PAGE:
Conflict of Interest Statement
The authors declare that the research was conducted in the absence of any commercial or financial relationships that could be construed as a potential conflict of interest.
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Keywords: sleep apnea, breathing, genetic, metabolic, neuromuscular, upper airway
Citation: Gadoth N and Oksenberg A (2014) Sleep and sleep disorders in rare hereditary diseases: a reminder for the pediatrician, pediatric and adult neurologist, general practitioner, and sleep specialist. Front. Neurol. 5:133. doi: 10.3389/fneur.2014.00133
Received: 23 May 2014; Accepted: 03 July 2014;
Published online: 17 July 2014.
Edited by:David Gozal, University of Chicago, USA
Copyright: © 2014 Gadoth and Oksenberg. This is an open-access article distributed under the terms of the Creative Commons Attribution License (CC BY). The use, distribution or reproduction in other forums is permitted, provided the original author(s) or licensor are credited and that the original publication in this journal is cited, in accordance with accepted academic practice. No use, distribution or reproduction is permitted which does not comply with these terms.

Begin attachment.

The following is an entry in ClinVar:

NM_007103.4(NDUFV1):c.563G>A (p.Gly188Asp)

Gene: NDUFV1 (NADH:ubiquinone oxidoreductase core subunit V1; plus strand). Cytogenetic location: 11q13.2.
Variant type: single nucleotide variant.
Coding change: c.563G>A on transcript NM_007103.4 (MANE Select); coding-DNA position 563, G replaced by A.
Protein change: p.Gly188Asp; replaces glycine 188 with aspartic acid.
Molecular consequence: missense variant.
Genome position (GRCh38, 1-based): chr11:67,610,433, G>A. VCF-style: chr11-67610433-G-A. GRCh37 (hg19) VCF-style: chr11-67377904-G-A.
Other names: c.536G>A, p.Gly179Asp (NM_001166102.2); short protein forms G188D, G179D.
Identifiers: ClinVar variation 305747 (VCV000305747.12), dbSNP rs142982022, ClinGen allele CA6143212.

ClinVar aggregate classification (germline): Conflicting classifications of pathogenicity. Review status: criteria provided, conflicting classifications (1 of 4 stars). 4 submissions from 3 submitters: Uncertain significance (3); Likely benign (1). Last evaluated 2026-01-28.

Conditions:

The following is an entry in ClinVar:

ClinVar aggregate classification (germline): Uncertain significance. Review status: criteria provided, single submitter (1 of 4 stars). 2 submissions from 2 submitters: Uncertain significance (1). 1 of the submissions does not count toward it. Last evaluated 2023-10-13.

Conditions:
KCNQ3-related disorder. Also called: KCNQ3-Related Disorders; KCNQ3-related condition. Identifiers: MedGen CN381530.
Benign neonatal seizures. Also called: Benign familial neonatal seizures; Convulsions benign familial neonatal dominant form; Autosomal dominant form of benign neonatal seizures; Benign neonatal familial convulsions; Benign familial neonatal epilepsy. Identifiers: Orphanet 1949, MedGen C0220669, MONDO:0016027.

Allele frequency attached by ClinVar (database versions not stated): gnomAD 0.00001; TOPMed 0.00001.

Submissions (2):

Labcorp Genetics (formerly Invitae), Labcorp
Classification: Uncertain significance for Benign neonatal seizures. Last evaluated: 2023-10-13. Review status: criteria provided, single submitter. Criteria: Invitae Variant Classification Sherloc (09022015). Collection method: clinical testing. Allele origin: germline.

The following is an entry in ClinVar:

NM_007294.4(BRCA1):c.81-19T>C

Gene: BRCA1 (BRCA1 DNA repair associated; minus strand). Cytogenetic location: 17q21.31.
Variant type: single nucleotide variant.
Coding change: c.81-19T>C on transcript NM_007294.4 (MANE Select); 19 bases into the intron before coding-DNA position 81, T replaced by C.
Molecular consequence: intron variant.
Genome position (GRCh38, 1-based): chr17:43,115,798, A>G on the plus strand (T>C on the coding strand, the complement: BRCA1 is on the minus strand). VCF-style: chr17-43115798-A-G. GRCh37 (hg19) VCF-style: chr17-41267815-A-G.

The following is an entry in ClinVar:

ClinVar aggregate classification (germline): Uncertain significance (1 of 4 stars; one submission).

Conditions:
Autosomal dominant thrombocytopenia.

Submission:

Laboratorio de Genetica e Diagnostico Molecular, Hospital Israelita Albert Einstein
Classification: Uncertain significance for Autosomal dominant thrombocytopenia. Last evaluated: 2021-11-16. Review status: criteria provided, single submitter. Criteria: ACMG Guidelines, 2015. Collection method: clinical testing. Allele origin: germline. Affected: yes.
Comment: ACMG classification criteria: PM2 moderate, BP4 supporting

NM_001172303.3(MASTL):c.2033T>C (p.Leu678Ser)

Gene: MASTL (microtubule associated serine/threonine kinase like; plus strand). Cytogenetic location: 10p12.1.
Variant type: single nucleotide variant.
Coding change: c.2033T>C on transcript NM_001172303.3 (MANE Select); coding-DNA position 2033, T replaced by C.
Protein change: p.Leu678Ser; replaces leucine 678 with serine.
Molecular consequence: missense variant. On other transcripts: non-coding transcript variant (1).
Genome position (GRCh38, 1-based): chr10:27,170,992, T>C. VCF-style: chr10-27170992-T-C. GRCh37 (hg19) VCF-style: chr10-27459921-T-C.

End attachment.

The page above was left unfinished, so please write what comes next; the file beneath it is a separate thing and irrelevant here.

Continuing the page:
*Correspondence: Natan Gadoth, Department of Neurology, Mayanei Hayeshua Medical Center, 17 Posvarsky Street, Bnei Barak 51544, Israel e-mail: firstname.lastname@example.org